Overconsumption is what happens when an ecosystem can no longer sustain the use of its resources. It stripes the earth of natural resources, such as forests, fish, soil, minerals and water, which collapses ecosystems, ruins habitats and endangers the survival of countless species that contribute to an intricate, vibrant circle of life. as forests, fish, soil, minerals and water, which collapses ecosystems, ruins habitats and endangers the survival of countless species that contribute to an intricate, vibrant circle of life.

In general, there has been a discussion for the reason of overconsumption paralleling with the overpopulation of people. Overconsumption is not just affected by the raw number of people. In fact, population growth has been more “in control” than it has been for the past 50 years. The global rate of population growth has been declining from just over 2% per year in 1970 to 1.05% in 2020.

So the greater factor for overconsumption is our lifestyle, including our overall affluence and use of resources, and especially the pollution it generates. 

In 2019, a warning on the climate crisis signed by 11,000 scientists from over 150 nations said economic growth is the driving force behind the “excessive extraction of materials and overexploitation of ecosystems” and that this “must be quickly curtailed to maintain long-term sustainability of the biosphere.” Also in 2019, the Global Assessment Report on Biodiversity and Ecosystem Services published by the United Nations‘ Intergovernmental Science-Policy Platform on Biodiversity and Ecosystem Services, which found that up to one million species of plants and animals are at risk of extinction from human activity, asserted that

“A key element of more sustainable future policies is the evolution of global financial and economic systems to build a global sustainable economy, steering away from the current limited paradigm of economic growth”.

While the population rate has decreased, resource consumption hasn’t. For instance, if we look at the use of  fossil fuels from 1970 onwards, it  has not decreased, hence it is not comparable with the population. 

Fossil fuel consumption has increased significantly over the past half-century, and roughly doubled since 1980 Also, the  division of fossil fuel use shows that it is not  equally divided. In 2019 an average American used almost twice as much oil than someone in Japan, and almost 350 times as much as a person living in the Democratic Republic of Congo. Further, currently the richest one percent of the world’s population is responsible for more than twice as much carbon pollution as the 3.1 billion people who make up the poorest half of humanity.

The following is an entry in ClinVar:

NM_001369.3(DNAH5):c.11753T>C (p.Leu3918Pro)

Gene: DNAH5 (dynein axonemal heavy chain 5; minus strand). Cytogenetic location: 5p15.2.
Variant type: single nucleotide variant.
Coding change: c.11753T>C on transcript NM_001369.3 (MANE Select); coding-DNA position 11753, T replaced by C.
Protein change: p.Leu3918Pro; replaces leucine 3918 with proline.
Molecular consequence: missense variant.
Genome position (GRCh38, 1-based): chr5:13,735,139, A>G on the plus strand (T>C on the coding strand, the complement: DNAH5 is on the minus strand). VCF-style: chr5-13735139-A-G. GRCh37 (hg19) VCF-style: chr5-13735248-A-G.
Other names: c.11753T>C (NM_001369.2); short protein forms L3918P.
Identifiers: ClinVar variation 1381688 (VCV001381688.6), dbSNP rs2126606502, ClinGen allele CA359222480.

But this behaviour of consuming, also so-called ‘overconsumption’ has worsened the climate, our environment and our capacity for natural resources. 

But why do we consume so much? 

In agricultural societies, the reality of people was to work hard but consume little.

This has changed tremendously with the rise of global affluence and the Industrial Revolution. This increased the money people received – the disposable income- and so they could consume much more than just the essentials like food and shelter.

This disposable income led to more social mobility. People were using their money for leisure activities, better homes and luxurious lifestyles, also in the desire to show off their status. The rise of the middle class was happening and so the need to work harder and earn money to get where everyone else seemed to be. At this time the slow but steady economic growth went hand in hand with the modern era of cheap global shopping and runaway consumption. 

This was a great situation for businesses, using modern communication technologies to create a desire for more goods and services. 

Today, we still see this on the internet, with users being exposed to luxurious lifestyles of celebrities or influences. It is also very simple nowadays, through online shopping, to buy clothes of an admired influencer in just a few clicks. Nearly 40% of Twitter users say they’ve purchased as a direct result of a Tweet from an influencer.

Effect on health

A report from the Lancet commission says the same. The experts write: “Until now, undernutrition and obesity have been seen as polar opposites of either too few or too many calories,” “In reality, they are both driven by the same unhealthy, inequitable food systems, underpinned by the same political economy that is single-focused on economic growth, and ignores the negative health and equity outcomes. Climate change has the same story of profits and power,”. Obesity was a medical problem for people who over consumed food and worked too little already in ancient Rome, and its impact slowly grew through history.  As to 2012, mortality from obesity was 3 times larger than from hunger, reaching 2.8 million people per year by 2017.